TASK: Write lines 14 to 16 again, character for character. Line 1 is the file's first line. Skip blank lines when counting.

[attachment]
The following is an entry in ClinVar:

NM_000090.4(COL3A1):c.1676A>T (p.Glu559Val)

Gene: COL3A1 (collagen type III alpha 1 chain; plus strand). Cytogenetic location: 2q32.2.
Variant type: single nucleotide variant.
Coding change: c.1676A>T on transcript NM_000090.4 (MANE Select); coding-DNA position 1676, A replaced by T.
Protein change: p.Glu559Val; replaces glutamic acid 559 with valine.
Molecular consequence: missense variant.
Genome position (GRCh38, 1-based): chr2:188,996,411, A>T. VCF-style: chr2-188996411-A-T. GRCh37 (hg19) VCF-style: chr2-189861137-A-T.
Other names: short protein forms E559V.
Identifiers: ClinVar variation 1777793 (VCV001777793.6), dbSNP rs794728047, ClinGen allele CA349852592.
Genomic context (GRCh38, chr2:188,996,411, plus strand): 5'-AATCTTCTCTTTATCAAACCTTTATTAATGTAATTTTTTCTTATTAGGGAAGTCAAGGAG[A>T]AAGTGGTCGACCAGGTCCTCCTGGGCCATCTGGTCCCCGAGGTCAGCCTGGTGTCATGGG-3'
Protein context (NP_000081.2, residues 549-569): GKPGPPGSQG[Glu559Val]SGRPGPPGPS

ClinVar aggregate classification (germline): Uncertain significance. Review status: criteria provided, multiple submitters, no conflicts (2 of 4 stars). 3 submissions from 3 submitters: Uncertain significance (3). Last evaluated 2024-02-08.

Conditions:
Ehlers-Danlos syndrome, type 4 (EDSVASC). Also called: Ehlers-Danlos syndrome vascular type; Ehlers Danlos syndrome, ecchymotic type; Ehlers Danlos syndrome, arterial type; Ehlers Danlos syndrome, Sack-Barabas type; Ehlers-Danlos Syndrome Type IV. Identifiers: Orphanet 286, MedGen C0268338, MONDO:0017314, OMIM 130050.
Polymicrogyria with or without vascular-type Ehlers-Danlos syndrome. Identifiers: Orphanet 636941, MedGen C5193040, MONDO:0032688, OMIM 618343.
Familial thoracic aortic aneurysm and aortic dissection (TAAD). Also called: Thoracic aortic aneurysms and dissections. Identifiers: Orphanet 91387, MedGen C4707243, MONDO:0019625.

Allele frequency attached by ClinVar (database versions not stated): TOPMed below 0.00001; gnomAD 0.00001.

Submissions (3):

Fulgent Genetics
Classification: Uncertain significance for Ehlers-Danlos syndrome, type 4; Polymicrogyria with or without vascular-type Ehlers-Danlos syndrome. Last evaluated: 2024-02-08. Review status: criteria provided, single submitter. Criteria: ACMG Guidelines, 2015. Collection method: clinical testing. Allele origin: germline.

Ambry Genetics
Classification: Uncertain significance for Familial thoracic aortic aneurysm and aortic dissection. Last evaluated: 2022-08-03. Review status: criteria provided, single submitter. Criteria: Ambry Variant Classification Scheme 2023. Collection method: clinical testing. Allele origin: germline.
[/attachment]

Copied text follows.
Conditions:
Ehlers-Danlos syndrome, type 4 (EDSVASC). Also called: Ehlers-Danlos syndrome vascular type; Ehlers Danlos syndrome, ecchymotic type; Ehlers Danlos syndrome, arterial type; Ehlers Danlos syndrome, Sack-Barabas type; Ehlers-Danlos Syndrome Type IV. Identifiers: Orphanet 286, MedGen C0268338, MONDO:0017314, OMIM 130050.
Polymicrogyria with or without vascular-type Ehlers-Danlos syndrome. Identifiers: Orphanet 636941, MedGen C5193040, MONDO:0032688, OMIM 618343.